Joan W. Blair, 1930-2014

First Story – A Mother’s Obituary

My first story is about my mother. Many first stories, if we could know them, remember them, would have to be about our mothers. Mom probably has the first and most often heard voice one hears from the womb. She likely has the voice many still hear in their heads long after they’ve moved out of her nest.

I wrote this story months ago. It’s Mom’s obituary. I couldn’t get the writing done (or started) as fast as the funeral home and the official newspaper obit departments wanted, so those obits turned out to be about 3 sentences short and there were name spelling errors – an unfitting tribute for a remarkable woman who so many have amazing stories about. I collected some stories, dug deep, and when I could handle it – you know, while still handling so much else that also had to be handled – I wrote something I thought she’d like and be pleased about. It was, after all, a gift to her and for those who love her.

The tears through the typing and all that that goes with writing were a gift to me. Nothing reveals more about the state of things than figuring out what to say, how to summarize in writing what is known and felt. Nothing reveals how stuck one might be more than trying to write, and almost nothing in my experience tends to change things more than becoming the intense observer writing demands.

I took out an ad in the county paper Mom liked. She had introduced me to its upbeat editor a couple years ago. From what I sent, he suggested a full page piece inside with two b/w photos, a color photo and caption on the front page. In the interesting and intersecting ways that things occur, the large front page headline left of her inset said “Live Nativity lacks Wise Man, ‘God will provide’ organizers say.”  “Tribute to Joan Blair” follows right with her sparkly, smiling picture from Celebrity’s cruise ship, Infinity.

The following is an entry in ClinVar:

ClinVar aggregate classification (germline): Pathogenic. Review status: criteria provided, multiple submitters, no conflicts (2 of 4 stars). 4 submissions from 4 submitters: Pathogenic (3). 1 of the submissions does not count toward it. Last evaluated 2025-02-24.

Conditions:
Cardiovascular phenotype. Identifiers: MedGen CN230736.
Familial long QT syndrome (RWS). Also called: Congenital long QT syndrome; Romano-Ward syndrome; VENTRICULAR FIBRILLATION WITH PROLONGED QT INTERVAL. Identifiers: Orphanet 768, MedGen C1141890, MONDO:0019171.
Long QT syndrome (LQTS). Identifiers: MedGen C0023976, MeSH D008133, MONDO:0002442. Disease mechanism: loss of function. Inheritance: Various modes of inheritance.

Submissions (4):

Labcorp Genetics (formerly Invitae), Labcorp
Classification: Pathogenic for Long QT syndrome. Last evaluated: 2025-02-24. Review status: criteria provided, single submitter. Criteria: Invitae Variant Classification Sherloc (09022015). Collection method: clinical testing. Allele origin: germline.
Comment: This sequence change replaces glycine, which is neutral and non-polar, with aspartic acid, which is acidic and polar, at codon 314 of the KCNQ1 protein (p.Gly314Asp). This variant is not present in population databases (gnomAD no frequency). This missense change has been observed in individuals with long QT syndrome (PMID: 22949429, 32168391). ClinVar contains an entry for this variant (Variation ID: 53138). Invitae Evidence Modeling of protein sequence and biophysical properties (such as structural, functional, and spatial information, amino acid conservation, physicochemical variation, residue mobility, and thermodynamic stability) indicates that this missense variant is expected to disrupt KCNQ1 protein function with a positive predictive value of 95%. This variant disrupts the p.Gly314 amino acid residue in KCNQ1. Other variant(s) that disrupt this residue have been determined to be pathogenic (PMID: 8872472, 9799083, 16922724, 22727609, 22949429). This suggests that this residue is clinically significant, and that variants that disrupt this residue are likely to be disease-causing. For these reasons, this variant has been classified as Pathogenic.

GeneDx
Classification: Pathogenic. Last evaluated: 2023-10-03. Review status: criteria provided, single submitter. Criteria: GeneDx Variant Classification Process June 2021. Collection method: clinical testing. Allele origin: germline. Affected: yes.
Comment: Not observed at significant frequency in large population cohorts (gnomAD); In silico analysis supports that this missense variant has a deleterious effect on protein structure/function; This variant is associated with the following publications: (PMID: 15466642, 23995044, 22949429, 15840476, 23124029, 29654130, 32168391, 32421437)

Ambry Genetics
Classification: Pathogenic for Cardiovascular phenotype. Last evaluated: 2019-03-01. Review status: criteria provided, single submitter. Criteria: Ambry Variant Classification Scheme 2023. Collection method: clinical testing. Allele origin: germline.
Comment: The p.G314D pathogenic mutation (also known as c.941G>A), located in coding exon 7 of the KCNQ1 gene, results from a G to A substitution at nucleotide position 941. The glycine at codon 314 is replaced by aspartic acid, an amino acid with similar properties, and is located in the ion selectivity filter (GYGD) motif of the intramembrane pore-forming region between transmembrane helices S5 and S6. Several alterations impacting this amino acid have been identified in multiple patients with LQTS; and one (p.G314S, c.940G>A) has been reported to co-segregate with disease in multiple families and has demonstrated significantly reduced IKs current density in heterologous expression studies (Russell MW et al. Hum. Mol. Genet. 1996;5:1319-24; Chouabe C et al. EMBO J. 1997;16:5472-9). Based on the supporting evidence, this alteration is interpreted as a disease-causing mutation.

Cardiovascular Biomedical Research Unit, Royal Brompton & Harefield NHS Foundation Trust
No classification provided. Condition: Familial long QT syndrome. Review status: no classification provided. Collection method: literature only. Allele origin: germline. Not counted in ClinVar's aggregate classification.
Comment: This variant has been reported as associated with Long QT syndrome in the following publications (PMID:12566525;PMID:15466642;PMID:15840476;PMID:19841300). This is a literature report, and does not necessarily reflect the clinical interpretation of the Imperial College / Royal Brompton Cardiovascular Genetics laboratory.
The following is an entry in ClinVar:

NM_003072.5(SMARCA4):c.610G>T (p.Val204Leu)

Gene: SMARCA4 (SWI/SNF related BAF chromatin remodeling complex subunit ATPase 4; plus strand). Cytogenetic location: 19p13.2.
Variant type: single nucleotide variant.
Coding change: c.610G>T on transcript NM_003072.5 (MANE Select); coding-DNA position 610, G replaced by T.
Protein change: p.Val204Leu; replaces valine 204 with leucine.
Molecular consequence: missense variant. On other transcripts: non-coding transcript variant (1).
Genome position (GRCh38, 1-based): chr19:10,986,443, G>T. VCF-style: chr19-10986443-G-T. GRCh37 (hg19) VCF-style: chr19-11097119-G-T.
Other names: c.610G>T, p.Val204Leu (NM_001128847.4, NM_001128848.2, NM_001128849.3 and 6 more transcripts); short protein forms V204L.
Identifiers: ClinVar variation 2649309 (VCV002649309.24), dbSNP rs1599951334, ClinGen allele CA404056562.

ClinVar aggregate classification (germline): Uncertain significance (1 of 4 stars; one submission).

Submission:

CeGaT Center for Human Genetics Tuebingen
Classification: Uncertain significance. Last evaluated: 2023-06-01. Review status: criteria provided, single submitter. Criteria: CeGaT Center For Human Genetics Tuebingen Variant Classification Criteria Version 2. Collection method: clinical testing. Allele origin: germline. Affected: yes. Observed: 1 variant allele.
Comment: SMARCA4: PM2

As an ad, the obituary doesn’t appear on the paper’s website. And while many locals where Mom and Dad retired to in Pamlico County, North Carolina, saw it and found it helpful to process their grief and shock, it didn’t have a befitting reach to their many friends and family flung far and wide. Obituary image for Joan W. Blair 1930-2014There needed to be something to find on Google or Facebook or something to click through to as she would have done on her iPad if someone sent a link. IntersectingStories.com was created, firstly, to get her story a place to live online. Her life touched many lives in grand and encouraging ways.  It will continue to do so, and help folks hold on and let go simultaneously.

Writing and sharing her story helps me keep finding my story. No matter what the mother story, it pushes the child along in the world somehow.

My impeding birthday is giving me some kind of sacred shove to get this story out, now. I have had the technology to do so before, not the wherewithal. This will be the first birthday without my mom’s voice on the phone or in the flesh.

Birthday celebrations and birth date anniversaries have their way of nudging us, inviting us, sometimes forcing us, to notice new things about our intersections with other people’s stories, other people’s lives. Maybe we shall read more first stories here inspired by mothers, birthdays, birth dates, and birthday gifts given and received. Maybe we shall read more stories of tributes that become possible after a death.

The rose photo anchoring this site at its birth is from Mom’s rose bush in 2015. She didn’t live to see it flower this year, but there will be blooms from things she planted for years to come.

Read
Civic-minded, Adventurous, Compassionate
A Tribute to Joan Worzel Blair
A Remembrance by Elly Brosius, Friends and Family
, an
obituary in PDF for Joan W. Blair, 1930-2014 (2.3 MB), or an
obituary in HTML for Joan W. Blair, 1930-2014, which loads faster and adapts to your screen size.

©Elly Brosius, 2015. All rights reserved. Excerpting is allowed with credit and direction to original content. For full reprint permission, contact@intersectingstories.com. Photos by Elly Brosius.

Leave a Reply

Your email address will not be published. Required fields are marked *